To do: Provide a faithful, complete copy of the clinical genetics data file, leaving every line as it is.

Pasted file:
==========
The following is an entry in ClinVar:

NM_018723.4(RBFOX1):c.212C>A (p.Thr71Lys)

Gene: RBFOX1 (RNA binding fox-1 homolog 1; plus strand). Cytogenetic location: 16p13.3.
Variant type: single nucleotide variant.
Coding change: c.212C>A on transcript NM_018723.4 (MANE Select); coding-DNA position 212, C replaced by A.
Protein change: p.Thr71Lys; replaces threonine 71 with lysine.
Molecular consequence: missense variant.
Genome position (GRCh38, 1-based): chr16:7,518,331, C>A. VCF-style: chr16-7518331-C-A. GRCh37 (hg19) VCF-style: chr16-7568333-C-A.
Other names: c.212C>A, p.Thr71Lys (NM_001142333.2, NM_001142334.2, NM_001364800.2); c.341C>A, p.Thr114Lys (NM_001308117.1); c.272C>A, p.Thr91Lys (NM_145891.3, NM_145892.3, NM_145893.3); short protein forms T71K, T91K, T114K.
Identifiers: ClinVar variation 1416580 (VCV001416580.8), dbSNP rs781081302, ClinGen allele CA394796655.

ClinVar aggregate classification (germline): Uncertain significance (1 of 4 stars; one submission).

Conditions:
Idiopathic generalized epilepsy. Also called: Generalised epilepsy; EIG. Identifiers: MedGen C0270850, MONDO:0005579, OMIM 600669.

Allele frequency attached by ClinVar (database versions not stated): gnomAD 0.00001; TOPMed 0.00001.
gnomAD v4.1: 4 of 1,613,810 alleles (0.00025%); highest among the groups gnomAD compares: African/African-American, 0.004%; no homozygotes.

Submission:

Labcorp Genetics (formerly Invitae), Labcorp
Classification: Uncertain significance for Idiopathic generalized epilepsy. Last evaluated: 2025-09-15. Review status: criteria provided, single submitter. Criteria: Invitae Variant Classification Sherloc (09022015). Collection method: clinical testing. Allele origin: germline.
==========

The following is an entry in ClinVar:

NM_018723.4(RBFOX1):c.212C>A (p.Thr71Lys)

Gene: RBFOX1 (RNA binding fox-1 homolog 1; plus strand). Cytogenetic location: 16p13.3.
Variant type: single nucleotide variant.
Coding change: c.212C>A on transcript NM_018723.4 (MANE Select); coding-DNA position 212, C replaced by A.
Protein change: p.Thr71Lys; replaces threonine 71 with lysine.
Molecular consequence: missense variant.
Genome position (GRCh38, 1-based): chr16:7,518,331, C>A. VCF-style: chr16-7518331-C-A. GRCh37 (hg19) VCF-style: chr16-7568333-C-A.
Other names: c.212C>A, p.Thr71Lys (NM_001142333.2, NM_001142334.2, NM_001364800.2); c.341C>A, p.Thr114Lys (NM_001308117.1); c.272C>A, p.Thr91Lys (NM_145891.3, NM_145892.3, NM_145893.3); short protein forms T71K, T91K, T114K.
Identifiers: ClinVar variation 1416580 (VCV001416580.8), dbSNP rs781081302, ClinGen allele CA394796655.

ClinVar aggregate classification (germline): Uncertain significance (1 of 4 stars; one submission).

Conditions:
Idiopathic generalized epilepsy. Also called: Generalised epilepsy; EIG. Identifiers: MedGen C0270850, MONDO:0005579, OMIM 600669.

Allele frequency attached by ClinVar (database versions not stated): gnomAD 0.00001; TOPMed 0.00001.
gnomAD v4.1: 4 of 1,613,810 alleles (0.00025%); highest among the groups gnomAD compares: African/African-American, 0.004%; no homozygotes.

Submission:

Labcorp Genetics (formerly Invitae), Labcorp
Classification: Uncertain significance for Idiopathic generalized epilepsy. Last evaluated: 2025-09-15. Review status: criteria provided, single submitter. Criteria: Invitae Variant Classification Sherloc (09022015). Collection method: clinical testing. Allele origin: germline.